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Hywel Jenkins

Partner, Herbert Smith Freehills

Kate Macmillan

Consultant, Herbert Smith Freehills

Quotation Marks
Firms should note that in another recently concluded enforcement action, the UK PRA specifically highlighted its operational resilience requirements even though the incident which that enforcement action is concerned with occurred prior to the introduction of the current regime

The details of the fine imposed on Equifax Ltd by the Financial Conduct Authority

The details of the fine imposed on Equifax Ltd by the Financial Conduct Authority

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Hywel Jenkins and Kate Macmillan dissect the recent fine imposed by the UK financial services regulator over the data breach suffered by Equifax Ltd

Equifax Ltd, the UK subsidiary of US company Equifax Inc, has been fined £11m by the UK Financial Conduct Authority (FCA) six years after the 2017 data breach which affected over 13.7m UK consumers.

The fine drives home some important learning points for businesses – all of which are in line with global trends in cyber and data security law and regulation:

  • Outsourcing and third-party arrangements, including between entities within the same group – or 'intragroup' arrangements, must be handled carefully.
  • Regulators expect prompt notification of, and accurate information about, cyber and data security incidents.
  • Regulators will come down hard on failures in ‘cyber basics’.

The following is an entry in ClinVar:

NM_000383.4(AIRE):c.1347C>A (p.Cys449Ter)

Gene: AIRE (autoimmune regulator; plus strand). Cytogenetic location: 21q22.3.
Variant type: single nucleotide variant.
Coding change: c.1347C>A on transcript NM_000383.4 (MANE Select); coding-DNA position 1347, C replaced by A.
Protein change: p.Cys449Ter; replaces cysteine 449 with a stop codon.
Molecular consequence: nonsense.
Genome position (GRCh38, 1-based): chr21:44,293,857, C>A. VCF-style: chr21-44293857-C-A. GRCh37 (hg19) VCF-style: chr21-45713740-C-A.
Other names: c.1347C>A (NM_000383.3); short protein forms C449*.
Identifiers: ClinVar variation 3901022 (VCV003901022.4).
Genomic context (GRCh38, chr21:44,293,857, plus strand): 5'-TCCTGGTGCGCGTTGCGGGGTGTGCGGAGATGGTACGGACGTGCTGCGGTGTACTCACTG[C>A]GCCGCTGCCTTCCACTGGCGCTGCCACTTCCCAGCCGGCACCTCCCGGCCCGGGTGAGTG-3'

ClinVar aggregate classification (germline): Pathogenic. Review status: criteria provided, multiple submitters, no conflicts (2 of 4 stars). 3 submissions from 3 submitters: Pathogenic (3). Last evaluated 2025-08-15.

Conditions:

There are also clear messages to entities in the financial sector:

  • ????Retail customers must be treated fairly.
  • The financial services regulatory environment has changed significantly since the incident, not least following the introduction of a specific and enhanced operational resilience regime. 

During the incident, threat actors gained access without authorisation to personal data held about millions of US, UK and Canadian citizens. The records relating to a maximum number of 13,764,291 UK consumers were accessed. While the content of the individual data impacted varied from customer to customer, the types of data included UK consumers’ names, date of birth, phone numbers, Equifax login details, partially exposed credit card details and residential addresses.

The FCA held that Equifax Ltd had breached Principles 3, 6 and 7 of its Principles for Businesses, which are a general statement on the fundamental obligations of regulated firms.

  • Principle 3 – Management and control – provides that a firm must take reasonable care to organise and control its affairs responsibly and effectively, with adequate risk management procedures.
  • Principle 6 – Customers’ interests – provides that a firm must pay due regard to the interests of its customers and treat them fairly.
  • Principle 7 – Communications with clients – says that a firm must pay due regard to the information needs of its clients, and communicate information to them in a way which is fair and not misleading.

The FCA gave Equifax Ltd a 30 per cent Stage 1 discount under executive settlement procedures, and a 15 per cent credit for mitigation ‘in acknowledgement of its high level of cooperation during the investigation, the voluntary redress it offered to consumers and the global transformation programme it instituted after the incident’.

The fine follows the Information Commissioner's Office (ICO) monetary penalty of £500,000 (the highest available under the regime at that time) in relation to Equifax Ltd in September 2018 under Section 55A of the Data Protection Act 1998, reduced to £400,000 for prompt payment.

Had the incident happened when the UK General Data Protection Regulation (UK GDPR) was in place, then the ICO would have been able to impose a larger fine – up to £17.5m or 4 per cent of annual worldwide turnover, whichever is higher, although, to date, the ICO has chosen not to impose ‘mega fines’.

Intra-group outsourcing (or similar) arrangements

Firms remain responsible for compliance with the FCA rules and may not delegate responsibility for compliance when outsourcing or engaging in an outsourcing or other third-party arrangement.